Cell phone use in developing countries is really growing. Three-quarters of the world’s population have access to cell phones, according to a Worldbank study released in July. Cell phone subscriptions increased from one billion in 2000 to over six billion currently. Over 30 billion cell phone apps were downloaded last year. The report predicts that ownership of multiple subscriptions is becoming more common, and the amount of cell phone subscriptions soon will exceed the amount of people on the planet. Cell phone use is very popular in Indonesia where 80 percent of the population is cell phone users, and 96 percent of cell phone users say they send text messages. However, almost 75 percent of Indonesians live on less than $2.50 a day.
Perhaps a partnership between Grameen Foundation, which provides microloans, and eBay Foundation can tap into the potential of the cell phone marketplace in Indonesia. This summer Grameen and eBay started working together “to build solutions that address market challenges facing microentrepreneuers in Indonesia,” according to an opinion piece by Grameen president, Alex Counts and eBay Foundation president, Lauren Moore. The joint effort will support the Mobile Microfranchise initiative, which works with over 10,000 women microentrepreneuers. Grameen expects that the initiative will increase the network of microentrepreneurs from 10,500 to 60,000 in the next three years.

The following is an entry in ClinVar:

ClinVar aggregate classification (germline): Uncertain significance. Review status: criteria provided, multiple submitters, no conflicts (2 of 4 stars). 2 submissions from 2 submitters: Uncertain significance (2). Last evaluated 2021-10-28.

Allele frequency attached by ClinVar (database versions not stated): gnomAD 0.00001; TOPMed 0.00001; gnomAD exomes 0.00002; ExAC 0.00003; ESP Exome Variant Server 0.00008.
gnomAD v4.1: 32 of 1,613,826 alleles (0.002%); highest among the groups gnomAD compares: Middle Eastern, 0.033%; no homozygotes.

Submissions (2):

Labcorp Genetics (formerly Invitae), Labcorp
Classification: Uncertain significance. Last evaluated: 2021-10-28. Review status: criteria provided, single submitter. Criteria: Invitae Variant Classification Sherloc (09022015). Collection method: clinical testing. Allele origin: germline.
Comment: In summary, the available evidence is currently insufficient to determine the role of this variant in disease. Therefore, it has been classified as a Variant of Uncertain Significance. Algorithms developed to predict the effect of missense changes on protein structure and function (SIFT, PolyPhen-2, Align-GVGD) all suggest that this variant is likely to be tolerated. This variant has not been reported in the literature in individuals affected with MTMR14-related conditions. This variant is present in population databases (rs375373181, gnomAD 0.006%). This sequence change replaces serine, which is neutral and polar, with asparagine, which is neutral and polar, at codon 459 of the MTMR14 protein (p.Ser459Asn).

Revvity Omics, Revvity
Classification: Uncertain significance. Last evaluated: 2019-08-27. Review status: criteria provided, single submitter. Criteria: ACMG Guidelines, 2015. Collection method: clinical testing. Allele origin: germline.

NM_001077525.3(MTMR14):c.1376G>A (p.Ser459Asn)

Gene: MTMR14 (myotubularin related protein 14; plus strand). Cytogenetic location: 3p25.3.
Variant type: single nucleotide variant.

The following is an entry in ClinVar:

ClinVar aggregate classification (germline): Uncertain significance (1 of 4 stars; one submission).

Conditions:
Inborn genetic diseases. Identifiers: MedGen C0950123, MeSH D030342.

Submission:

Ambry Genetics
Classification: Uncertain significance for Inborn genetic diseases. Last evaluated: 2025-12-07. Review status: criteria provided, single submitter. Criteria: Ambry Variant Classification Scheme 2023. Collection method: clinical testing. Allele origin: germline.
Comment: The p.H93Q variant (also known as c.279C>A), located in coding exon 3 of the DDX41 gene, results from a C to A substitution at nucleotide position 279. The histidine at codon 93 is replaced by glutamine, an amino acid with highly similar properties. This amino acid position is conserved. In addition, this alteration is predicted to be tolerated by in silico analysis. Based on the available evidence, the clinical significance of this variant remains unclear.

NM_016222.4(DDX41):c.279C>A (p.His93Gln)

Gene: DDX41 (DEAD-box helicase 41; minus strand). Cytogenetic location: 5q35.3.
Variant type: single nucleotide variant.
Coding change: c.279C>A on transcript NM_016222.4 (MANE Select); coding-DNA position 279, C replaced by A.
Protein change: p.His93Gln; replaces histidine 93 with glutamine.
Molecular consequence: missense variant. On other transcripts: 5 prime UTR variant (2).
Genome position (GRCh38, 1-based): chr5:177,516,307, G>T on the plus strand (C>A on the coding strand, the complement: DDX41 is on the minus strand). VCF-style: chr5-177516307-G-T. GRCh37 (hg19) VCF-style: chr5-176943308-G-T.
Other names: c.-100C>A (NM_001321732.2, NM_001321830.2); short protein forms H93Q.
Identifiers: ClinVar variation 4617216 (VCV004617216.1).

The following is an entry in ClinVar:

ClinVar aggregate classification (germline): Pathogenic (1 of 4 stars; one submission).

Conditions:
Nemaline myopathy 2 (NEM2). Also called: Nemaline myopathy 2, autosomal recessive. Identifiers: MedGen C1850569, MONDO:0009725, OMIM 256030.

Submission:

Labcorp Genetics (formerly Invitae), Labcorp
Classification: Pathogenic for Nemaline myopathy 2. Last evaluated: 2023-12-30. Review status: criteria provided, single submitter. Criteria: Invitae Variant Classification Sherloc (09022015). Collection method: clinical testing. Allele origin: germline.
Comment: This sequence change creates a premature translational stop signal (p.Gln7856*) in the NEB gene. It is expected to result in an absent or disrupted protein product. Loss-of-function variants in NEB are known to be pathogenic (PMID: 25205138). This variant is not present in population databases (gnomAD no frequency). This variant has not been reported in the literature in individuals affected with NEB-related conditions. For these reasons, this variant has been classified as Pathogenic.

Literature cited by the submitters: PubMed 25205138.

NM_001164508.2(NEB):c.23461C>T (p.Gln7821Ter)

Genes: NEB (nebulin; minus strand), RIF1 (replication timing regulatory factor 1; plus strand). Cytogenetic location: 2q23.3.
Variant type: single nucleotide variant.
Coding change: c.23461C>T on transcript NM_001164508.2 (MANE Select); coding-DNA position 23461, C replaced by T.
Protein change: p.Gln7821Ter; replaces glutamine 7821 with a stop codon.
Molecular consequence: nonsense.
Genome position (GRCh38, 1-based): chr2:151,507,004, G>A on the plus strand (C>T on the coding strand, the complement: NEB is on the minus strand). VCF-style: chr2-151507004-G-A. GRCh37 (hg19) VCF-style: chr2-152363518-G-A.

People residing in rural Indonesia are using cell phones “as a strategic business tool,” according to Counts and Moore. Farmers use cell phones to find about weather conditions, and people without jobs use them to find out about employment opportunities. “In this way, mobile phones are empowering users to gain control of often volatile financial conditions, particularly in informal markets,” the opinion piece declares.
Counts and Moore point out that transactions with cell phones are a “core area of focus for eBay.” Last year, eBay transacted $5 billion through cell phones, and 60 percent of purchases on cell phones came from countries other than the U.S. “We quickly realized this remarkable shared strategy and alignment of need and expertise between our two organizations,” Counts and Moore stated. eBay and Grameen hope that the joint effort will transform the rural poor in Indonesia, and be used an economic development model in other developing countries.